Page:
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Common Lizard

The common lizard (Zootoca vivipara) is most frequently seen on commons, heaths, moorland, dry stone walls, embankments and sea cliffs around the British Isles.

It is the only species of reptile native to Ireland. Common lizards are widespread throughout Europe, even extending into the Arctic Circle.

Identification
Typical adult size is approximately 15cm (nose to tail). Colouration is commonly a shade of brown with patterns of spots or stripes. Colour variants are not uncommon: everything from yellow through various shades of green to jet black can be encountered.

Newts, when on land, are sometimes mistaken for lizards. They can be told apart by looking at the skin: lizards have scaly rather than smooth, velvety skin. Lizards tend to move very quickly when disturbed.

Lifecycle
Mating takes place in spring and females ‘give birth’ to inch-long lizards in August. Like the adder, the common lizard incubates its eggs internally without laying shelled eggs (like for instance the sand lizard). Juvenile lizards gradually turn a copper colour as they develop into adults. The common lizard likes open sunny places and is usually found in dry, exposed locations where dense cover exists close by. Common lizards feed predominantly on spiders and insects.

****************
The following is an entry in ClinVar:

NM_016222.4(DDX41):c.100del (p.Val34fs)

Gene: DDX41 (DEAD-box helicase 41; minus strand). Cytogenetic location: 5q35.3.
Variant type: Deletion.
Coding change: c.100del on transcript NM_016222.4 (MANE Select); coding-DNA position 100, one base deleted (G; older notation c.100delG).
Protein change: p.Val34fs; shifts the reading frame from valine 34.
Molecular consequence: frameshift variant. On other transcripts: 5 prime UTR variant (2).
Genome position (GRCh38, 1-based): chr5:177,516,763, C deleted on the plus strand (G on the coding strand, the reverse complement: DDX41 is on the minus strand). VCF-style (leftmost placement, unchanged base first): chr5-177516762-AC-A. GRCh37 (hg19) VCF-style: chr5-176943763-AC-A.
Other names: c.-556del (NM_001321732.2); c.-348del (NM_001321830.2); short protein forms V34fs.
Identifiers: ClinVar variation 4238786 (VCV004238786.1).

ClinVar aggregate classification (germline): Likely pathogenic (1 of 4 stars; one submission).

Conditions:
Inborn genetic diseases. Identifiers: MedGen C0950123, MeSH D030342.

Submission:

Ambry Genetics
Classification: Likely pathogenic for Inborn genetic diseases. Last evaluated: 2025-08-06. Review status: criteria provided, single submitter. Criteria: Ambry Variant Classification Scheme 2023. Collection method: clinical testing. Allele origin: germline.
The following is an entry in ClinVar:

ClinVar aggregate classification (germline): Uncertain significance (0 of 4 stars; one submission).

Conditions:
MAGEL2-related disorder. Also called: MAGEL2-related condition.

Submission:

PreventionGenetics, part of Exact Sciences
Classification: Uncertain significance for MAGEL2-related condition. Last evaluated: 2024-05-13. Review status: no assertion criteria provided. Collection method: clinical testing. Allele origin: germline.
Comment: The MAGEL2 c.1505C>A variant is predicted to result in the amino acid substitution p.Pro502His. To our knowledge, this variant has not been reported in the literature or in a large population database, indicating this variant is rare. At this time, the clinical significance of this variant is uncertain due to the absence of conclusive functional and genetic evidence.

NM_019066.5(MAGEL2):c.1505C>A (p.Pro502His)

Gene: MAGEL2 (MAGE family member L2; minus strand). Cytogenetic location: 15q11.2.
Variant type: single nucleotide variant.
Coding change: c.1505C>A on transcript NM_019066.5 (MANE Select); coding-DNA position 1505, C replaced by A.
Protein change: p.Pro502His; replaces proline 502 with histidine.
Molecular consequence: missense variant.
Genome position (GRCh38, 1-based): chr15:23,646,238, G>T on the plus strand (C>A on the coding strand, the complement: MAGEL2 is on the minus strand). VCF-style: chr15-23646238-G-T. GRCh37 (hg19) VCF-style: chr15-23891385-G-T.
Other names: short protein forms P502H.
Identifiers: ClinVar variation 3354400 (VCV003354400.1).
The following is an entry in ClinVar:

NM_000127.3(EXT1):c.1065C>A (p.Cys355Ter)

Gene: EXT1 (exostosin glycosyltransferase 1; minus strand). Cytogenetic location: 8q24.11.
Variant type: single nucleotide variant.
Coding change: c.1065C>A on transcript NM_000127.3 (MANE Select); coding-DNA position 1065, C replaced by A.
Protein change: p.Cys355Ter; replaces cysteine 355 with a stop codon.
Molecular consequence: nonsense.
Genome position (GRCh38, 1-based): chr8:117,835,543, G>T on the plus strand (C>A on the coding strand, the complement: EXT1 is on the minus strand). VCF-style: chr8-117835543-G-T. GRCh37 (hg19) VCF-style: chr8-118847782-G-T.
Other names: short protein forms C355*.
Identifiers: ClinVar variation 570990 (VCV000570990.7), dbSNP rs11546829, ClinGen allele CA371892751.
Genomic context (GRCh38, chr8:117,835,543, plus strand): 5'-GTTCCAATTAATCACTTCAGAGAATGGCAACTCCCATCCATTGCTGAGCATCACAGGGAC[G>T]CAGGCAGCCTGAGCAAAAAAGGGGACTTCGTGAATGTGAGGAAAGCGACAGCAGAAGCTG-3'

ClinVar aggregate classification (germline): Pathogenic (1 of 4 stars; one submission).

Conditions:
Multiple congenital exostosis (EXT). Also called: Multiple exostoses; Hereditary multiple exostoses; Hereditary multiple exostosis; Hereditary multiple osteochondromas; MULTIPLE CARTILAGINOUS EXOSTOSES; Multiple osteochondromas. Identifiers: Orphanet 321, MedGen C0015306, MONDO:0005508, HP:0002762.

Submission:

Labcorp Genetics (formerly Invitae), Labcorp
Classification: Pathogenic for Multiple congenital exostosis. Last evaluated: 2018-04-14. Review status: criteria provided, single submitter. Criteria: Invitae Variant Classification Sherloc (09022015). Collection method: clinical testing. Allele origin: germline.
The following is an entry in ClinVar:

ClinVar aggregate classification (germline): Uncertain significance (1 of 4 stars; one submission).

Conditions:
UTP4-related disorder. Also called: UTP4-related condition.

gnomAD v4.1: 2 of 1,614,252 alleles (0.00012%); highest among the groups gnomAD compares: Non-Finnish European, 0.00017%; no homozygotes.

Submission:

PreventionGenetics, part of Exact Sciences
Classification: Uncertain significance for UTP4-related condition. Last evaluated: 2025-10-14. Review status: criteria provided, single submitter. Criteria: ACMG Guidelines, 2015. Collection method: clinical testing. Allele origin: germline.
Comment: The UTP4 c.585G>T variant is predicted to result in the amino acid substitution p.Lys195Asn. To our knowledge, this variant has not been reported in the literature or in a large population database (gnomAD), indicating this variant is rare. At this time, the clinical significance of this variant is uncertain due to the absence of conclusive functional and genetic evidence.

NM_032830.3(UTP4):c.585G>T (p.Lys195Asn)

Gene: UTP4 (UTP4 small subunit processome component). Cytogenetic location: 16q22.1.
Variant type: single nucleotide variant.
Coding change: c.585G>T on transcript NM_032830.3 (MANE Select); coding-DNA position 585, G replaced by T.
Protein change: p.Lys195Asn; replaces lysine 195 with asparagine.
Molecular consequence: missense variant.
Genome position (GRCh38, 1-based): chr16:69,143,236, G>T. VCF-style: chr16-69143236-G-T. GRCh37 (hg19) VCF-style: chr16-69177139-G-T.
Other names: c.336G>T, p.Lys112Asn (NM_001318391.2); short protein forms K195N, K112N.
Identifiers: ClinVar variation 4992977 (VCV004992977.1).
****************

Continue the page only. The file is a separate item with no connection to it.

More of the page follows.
Protection
Common lizards are protected by law in Great Britain. It is illegal to deliberately kill, injure or sell/trade common lizards. In Northern Ireland they are fully protected against killing, injuring, capturing, disturbance, possession or trade.

Credit: With thanks to the Amphibian and Reptile Conservation Charity for providing the photo and information. © ARC Trust.

www.arc-trust.org
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Amphibian and Reptile Conservation Trust

Amphibian and Reptile Conservation Trust

They campaign and act to protect the world of British amphibians and reptiles.

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